Author Robert C. Gallagher once somewhat famously wrote, “Change is
inevitable – except from a vending machine.”
With that same spirit, the monthly column “Inside Collecting,”
which I’ve penned since 2007, next month is making way for a new
column looking at modern United States coins, both circulating and noncirculating.
In an early “Inside Collecting” column, I discussed collecting in
the framework of being the “king of hobbies.”
I defined a numismatist as “a consummate scholar with a keen mind
and a discerning eye, a keeper of art and history for future
generations,” and observed that as numismatists we are part of a
fraternity that transcends national borders and generations.
Collectors of modern coins share many commonalities with
aficionados of more “traditional” series like Morgan dollars or Seated
Liberty coinage. By applying traditional elements of connoisseurship
and value, “Making Moderns” will help try to explain the sometimes
mysterious field of advanced modern coin collecting that is enjoyed by
tens of thousands of Coin World readers.
“Inside Collecting” addressed connoisseurship and the direct
connection of coins with art and history. While some who collect
“traditional” coins may scoff at what they see as “modern madness,” a
robust and healthy market exists for modern coins, and thousands of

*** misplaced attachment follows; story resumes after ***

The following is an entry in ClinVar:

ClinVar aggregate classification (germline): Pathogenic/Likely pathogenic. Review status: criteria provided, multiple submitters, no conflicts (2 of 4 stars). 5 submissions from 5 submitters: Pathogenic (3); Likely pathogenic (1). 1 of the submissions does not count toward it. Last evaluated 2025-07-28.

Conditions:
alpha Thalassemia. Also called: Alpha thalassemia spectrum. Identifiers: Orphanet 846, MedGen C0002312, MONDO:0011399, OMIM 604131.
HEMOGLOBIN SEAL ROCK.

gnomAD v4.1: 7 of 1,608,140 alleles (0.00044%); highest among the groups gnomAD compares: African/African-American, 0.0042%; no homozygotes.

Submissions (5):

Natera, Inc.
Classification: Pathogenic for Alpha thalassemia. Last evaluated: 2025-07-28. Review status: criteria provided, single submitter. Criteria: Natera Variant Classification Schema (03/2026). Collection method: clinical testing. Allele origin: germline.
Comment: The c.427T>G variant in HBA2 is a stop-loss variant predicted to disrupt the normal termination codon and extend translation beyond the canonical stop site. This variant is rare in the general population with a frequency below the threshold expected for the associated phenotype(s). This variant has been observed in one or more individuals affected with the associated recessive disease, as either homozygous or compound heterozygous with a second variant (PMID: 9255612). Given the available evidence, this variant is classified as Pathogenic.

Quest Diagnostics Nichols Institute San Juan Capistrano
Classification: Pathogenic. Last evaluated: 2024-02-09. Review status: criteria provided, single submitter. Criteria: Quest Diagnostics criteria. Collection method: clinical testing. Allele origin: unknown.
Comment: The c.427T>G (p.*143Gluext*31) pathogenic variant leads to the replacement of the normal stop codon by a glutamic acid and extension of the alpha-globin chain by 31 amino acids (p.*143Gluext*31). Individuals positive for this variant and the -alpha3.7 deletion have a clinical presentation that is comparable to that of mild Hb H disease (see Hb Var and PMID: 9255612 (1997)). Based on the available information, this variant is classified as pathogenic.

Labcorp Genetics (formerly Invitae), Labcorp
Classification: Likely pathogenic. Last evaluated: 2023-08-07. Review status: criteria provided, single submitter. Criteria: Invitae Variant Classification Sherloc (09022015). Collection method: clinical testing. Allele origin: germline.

collectors enjoy sharing their collections online in registry sets
organized by Professional Coin Grading Service and Numismatic Guaranty Corp.
Modern coins often have wonderful stories behind them, their
enabling legislation a battle of competing interests, and the
resulting coins are often the product of multiple compromises.
Modern coins also tie into the story of today’s rare coin market,
third-party grading, the explosion of collecting on the Internet and
the growing accessibility of collecting from pocket change with the
State quarter dollars series.
“Inside Collecting” dealt with the deep understanding that comes
from the close examination of coins in one’s collection, the
diminutive size of coins allowing a collector to savor and understand
every millimeter of his or her coins.
Perhaps in no field is that close examination better-suited than
with modern coins, where the difference between a Proof 69 coin and
one grading Proof 70 – and hundreds or even thousands of dollars – is
often nothing more than a tiny break in the frosted devices.
A minuscule tick. That’s all that separates a 1991 American Eagle
silver bullion coin graded Mint State 69 from one graded MS-70; yet
one sells for $35 on eBay and the other sells for $20,000 at a
prestigious auction house.
Why? We’ll explore this in February.
STEVEN ROACH is associate editor of Coin World. E-mail
him at email@example.com.